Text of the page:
how to simulate a fractional Brownian motion?

A fractional Brownian motion B^H_tis a Gaussian process satisfying

a) B^H_0=0

b) B^H_t is Gaussian

c) E(B^H_tB^H_s)=R(t,s)=\frac{1}{2}(t^{2H}+s^{2H}-|t-s|^{2H})

As for simulation, we just need to simulate the correlated Gaussian (\Delta B^H_{t_1},\dots,\Delta B^H_{t_n})\sim N(0,\Sigma), where

t_i=i*T/n=i \Delta t,

\Delta B^H_{t_i}=B^H_{t_i}-B^H_{t_{i-1}}, i=1,\dots,n,

\Sigma_{i,j}=E(B^H_{t_i}B^H_{t_j})=\frac{\Delta t^{2H}}{2}((i-j+1)^{2H}+(i-j-1)^{2H}-2(i-j)^{2H})

Now the question is just simulating L'\cdot N(0,I_{n\times n}) where L is the Cholesky decomposition of \Sigma, i.e (\Sigma=L'L)

Method 1: find \Sigma first and then use Cholesky decomposition to compute L. This works theoretically, but not practically because it’s too time and space costy to record \Sigma, not to mention decomposition step.

Method 2:

We denote \lambda(k)=\frac{(\Delta t)^{2H}}{2}((k+1)^{2H}+(k-1)^{2H}-2k^{2H})=\Sigma_{i,i+k}

Denote a circulant matrix

C=\begin{pmatrix}\lambda(0)&\lambda(1)&\lambda(2)&\dots&\lambda(n-1)&\lambda(n-2)&\dots&\lambda(1)\\ \lambda(1)&\lambda(0)&\lambda(1)&\dots&\lambda(n-2)&\lambda(n-1)&\dots&\lambda(2)\\ \lambda(2)&\lambda(1)&\lambda(0)&\dots&\lambda(n-3)&\lambda(n-2)&\dots&\lambda(3)\\ \vdots&\vdots&\vdots&\ddots&\dots&\dots&\dots&\dots\\    \lambda(n-1)&\lambda(n-2)&\lambda(n-3)&\dots&\lambda(0)&\lambda(1)&\dots&\lambda(n-2)\\    \dots    \end{pmatrix}_{2n-2\times 2n-2}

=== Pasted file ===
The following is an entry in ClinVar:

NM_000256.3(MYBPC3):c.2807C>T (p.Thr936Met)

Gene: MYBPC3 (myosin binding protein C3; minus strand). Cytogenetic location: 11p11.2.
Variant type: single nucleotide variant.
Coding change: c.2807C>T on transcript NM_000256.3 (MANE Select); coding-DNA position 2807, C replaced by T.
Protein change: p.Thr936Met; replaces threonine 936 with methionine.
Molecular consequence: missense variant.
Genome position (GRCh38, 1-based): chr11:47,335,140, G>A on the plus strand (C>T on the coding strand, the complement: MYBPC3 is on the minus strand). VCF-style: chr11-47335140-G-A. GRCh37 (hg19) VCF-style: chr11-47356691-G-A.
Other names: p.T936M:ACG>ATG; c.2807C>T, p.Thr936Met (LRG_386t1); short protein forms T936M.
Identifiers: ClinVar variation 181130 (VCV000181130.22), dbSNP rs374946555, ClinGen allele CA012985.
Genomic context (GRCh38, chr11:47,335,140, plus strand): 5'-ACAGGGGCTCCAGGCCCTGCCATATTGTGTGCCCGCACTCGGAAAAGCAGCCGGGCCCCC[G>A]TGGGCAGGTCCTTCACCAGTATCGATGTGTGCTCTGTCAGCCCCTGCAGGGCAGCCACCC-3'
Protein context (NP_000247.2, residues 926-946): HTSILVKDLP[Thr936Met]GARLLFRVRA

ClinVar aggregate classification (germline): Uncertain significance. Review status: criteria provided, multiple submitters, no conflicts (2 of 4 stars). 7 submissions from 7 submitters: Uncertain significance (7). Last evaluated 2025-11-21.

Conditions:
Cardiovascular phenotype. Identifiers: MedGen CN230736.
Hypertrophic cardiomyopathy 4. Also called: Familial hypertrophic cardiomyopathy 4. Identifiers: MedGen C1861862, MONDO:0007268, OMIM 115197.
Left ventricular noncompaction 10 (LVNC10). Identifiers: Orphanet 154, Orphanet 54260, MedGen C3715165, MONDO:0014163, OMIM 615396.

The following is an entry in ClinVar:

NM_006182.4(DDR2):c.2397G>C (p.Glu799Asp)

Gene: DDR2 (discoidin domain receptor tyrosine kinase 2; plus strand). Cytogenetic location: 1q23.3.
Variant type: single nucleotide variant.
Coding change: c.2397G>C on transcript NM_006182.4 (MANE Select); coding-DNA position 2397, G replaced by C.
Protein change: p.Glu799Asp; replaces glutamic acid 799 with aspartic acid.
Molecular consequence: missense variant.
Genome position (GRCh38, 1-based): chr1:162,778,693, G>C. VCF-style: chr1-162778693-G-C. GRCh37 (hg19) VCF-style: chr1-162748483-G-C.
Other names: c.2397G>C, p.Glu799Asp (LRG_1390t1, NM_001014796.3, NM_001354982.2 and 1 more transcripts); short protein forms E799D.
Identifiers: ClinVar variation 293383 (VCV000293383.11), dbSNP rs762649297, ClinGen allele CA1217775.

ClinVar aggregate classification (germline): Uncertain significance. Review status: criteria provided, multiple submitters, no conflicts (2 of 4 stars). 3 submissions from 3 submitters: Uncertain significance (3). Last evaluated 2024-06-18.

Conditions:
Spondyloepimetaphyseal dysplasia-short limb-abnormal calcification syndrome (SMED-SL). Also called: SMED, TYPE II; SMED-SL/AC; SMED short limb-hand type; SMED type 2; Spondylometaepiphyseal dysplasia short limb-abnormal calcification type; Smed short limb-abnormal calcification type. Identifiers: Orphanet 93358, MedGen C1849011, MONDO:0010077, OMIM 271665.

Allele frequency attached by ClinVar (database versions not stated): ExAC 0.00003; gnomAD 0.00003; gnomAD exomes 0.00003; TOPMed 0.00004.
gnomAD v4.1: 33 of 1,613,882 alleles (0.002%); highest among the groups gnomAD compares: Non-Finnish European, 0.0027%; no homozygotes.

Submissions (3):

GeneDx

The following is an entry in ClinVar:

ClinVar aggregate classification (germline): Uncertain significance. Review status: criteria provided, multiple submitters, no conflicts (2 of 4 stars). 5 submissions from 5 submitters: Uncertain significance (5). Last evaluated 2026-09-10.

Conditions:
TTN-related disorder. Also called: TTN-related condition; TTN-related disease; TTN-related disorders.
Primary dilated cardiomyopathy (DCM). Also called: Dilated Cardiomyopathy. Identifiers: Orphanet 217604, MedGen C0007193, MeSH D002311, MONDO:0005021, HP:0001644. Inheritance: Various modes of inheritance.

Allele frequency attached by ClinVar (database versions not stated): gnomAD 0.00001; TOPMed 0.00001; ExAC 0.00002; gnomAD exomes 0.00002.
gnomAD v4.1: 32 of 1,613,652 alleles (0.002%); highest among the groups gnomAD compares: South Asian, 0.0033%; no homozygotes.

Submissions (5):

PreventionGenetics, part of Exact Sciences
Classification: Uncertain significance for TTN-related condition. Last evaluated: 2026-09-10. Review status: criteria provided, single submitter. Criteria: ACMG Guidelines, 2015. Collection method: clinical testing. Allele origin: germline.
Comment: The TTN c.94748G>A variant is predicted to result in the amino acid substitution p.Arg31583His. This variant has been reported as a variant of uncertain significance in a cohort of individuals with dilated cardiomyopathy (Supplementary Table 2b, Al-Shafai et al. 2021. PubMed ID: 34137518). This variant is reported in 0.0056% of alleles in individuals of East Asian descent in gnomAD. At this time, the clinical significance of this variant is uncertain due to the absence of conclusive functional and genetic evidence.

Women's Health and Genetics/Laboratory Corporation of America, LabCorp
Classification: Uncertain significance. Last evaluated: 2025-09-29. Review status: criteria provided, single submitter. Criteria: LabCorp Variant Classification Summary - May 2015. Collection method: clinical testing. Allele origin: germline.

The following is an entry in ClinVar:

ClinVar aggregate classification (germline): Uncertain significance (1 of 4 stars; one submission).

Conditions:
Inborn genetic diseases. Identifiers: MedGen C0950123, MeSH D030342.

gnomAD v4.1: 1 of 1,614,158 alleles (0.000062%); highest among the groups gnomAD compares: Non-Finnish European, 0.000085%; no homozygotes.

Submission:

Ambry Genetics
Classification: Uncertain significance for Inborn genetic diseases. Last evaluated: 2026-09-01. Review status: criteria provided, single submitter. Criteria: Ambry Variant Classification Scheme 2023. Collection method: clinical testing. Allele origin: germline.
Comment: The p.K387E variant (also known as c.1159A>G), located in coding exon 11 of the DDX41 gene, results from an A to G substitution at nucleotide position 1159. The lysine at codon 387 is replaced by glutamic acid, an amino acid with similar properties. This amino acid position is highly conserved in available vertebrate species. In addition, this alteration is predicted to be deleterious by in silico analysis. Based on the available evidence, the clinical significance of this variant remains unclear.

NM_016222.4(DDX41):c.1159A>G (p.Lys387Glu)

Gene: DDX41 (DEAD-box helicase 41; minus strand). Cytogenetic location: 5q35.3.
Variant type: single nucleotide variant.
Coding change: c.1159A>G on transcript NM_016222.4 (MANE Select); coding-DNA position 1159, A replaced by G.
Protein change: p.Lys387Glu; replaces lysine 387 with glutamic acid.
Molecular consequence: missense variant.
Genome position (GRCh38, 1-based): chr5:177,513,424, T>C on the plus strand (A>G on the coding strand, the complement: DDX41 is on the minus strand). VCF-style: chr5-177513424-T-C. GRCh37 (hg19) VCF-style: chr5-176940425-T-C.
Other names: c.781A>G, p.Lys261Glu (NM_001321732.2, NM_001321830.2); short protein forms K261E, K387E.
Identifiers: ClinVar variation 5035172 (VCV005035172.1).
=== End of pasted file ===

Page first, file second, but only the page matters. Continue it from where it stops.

of which \Sigma is the left up n\times n block matrix.

The idea is, suppose C=DD^*=(D_1+iD_2)*(D_1^T-i D_2^T)where D_1, D_2 \in \mathbb{R}^{2n-2\times 2n-2}, now if we generate i.i.d \quad \epsilon^1,\epsilon^2\sim N(0,I_{2n-2,2n-2}),

We can conclude that

denote X_1+iX_2=D*(\epsilon^1+i\epsilon^2)=D_1\epsilon^1-D_2\epsilon^2+i(D_2\epsilon^1+D_1\epsilon^2)\in \mathbb{R}^{2n-2,1}, then X_1[1:n]\sim N(0,\Sigma) and X_2[1:n]\sim N(0,\Sigma)

let Q is the unitary matrix defined by

Q_{j,k}=(2n-2)^{-1/2}exp(-2i\pi\frac{jk}{2n-2}) and thus D=Q*\Lambda^{\frac{1}{2}}

so how to achieve \Lambda? The property of circulant matrix shows that

\lambda_k=\sum_{j=1}^{2n-2}c_j exp(-2i\frac{jk}{2n-2}), i.e

\Lambda=Q*\begin{pmatrix}\lambda(0)&\lambda(1)&\lambda(2)&\dots&\lambda(n-1)&\lambda(n-2)&\dots&\lambda(1)\\    \end{pmatrix}^{'} that can be achieved by FFT.

Next, according to the idea stated before, FFT(diag(\Lambda^{\frac{1}{2}})*(\epsilon^1+i\epsilon^2))=Q*diag(\Lambda^{\frac{1}{2}})*(\epsilon^1+i\epsilon^2)=X_1+iX_2

And the first n component of X_1 will be N(0,\Sigma)

Reference : Coeurjolly, JF. Simulation and identification of the fractional Brownian motion

Matlab code:

function []=fBM(n,H)
r=nan(n+1,1); r(1) = 1;
for k=1:n
r(k+1) = 0.5*((k+1)^(2*H) – 2*k^(2*H) + (k-1)^(2*H));
r=[r; r(end-1:-1:2)]; % first rwo of circulant matrix
lambda=real(fft(r))/(2*n); % eigenvalues
W = n^(-H)*cumsum(real(W(1:n+1))); % rescale
%Terminal=W(n+1);%terminal value of fBM




I was trying to simulate something related to two dimensional brownian motion or fractional brownian motion.

As shown in the graph, can you tell the difference of these two sets of pictures?
At the first glance, they look the same, but actually, their underlying property are very
different. What is it ?